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Exploring a Complex South

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This time last year, a few of my best friends and I set off for a "Deep South Road Trip" with the idea that, in 10 days, we could pay some kind of homage to the mythologized landmarks we grew up hearing about. A compressed pilgrimage, if you will.

We drove to New Orleans and arrived just as Mardi Gras hangovers were beginning to set in. Our cheapest lodging option, a Pepto-Bismol-pink motel named "Mardi Gras RV Park and Motel," turned out to be as seedy as it sounded. After this, we proceeded to get wildly lost looking for William Faulkner's home in Oxford, Miss.

In Memphis, Tenn., we laid aside our vegetarian persuasions for barbecue, then cried in spite of ourselves at Graceland. On the way home, on a godforsaken stretch of highway, a car full of UNC guys spotted our bumper sticker and asked us to dinner via the classic sign-in-the-window trick. You know who you are.

In 2012, we take great pains to avoid making sweeping geographic generalizations -- unless, of course, we're talking about the Southern leg of the United States. At UNC, introductions are often followed by a familiar disclaimer: "I'm from the South, but I'm not Southern."

The implication is that Southern culture shares a monolithic identity -- an identity to avoid.

It's easy to spot the tensions that give Southerners a bad rap: immigration conflict, soaring obesity rates, pastors who burn the Quran, a recent election that reveals disturbing undertones about the status of women's rights in the region.

When these are the token points of reference for "Southern" culture, the region can seem homogeneous and backwards. Given this perception, it isn't hard to understand why we're hesitant to embrace Southern culture.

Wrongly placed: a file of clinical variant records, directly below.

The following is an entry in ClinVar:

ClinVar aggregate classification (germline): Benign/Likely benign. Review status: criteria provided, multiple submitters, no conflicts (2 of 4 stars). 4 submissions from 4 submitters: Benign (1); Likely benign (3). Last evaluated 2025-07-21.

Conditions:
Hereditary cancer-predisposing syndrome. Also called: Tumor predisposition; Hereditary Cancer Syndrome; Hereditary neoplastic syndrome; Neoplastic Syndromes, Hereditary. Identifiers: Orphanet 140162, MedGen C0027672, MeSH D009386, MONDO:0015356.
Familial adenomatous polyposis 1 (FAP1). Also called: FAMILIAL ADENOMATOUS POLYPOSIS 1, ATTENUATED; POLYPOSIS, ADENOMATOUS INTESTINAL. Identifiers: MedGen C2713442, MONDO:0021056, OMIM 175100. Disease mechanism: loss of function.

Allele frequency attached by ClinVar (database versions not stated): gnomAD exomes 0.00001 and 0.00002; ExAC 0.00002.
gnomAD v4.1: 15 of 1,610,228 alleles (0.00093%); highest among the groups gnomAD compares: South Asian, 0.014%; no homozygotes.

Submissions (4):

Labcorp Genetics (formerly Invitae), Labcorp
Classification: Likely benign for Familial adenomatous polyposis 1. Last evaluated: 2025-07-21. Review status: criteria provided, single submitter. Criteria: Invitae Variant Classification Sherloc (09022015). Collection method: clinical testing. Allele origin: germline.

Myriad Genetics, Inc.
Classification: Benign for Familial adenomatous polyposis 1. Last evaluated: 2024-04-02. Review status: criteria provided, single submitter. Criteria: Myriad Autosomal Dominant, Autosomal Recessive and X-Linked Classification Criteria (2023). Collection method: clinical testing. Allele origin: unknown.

But there's a lot more to the South than this, as my trip last spring affirmed. My friends and I came away with a deeper appreciation of just how complex the South is and how much there is of value here.

Sure, on the road, we encountered greasy food and misogynistic billboards and signs advertising eternal damnation. But there was also gas station poetry, farm food and some of the most gracious, empowered women I've ever met.

Of course, there are many parts of the South that are systematically flawed in ways we don't often acknowledge. But in order to engage with the cultural landscape, it's important to first experience it.

That the Bible Belt is "more than meets the eye" is a song that has been sung countless times before, but it could be sung more. If there's one thing the South doesn't lack, it's dimension. We just don't always embrace it.

My Elvis keychain wasn't the only thing I took away from this small odyssey. I developed a stronger sense of place, and my motivation to invest myself in the South was renewed. I think this sense of place will prove vital to a new generation of Southerners as we navigate an uncertain future.

I know that our road trip only scratched the surface of the rich and complicated experience the South has to offer. But at moments -- like when standing at the crest of the Mississippi River during sunset -- it took my breath away.

I thought about the way my accent sometimes springs out in spite of me, the jazz singers in New Orleans, the billboards and strip malls and, finally, UNC. I felt glad to call this place home.

This post was originally published in The Daily Tar Heel.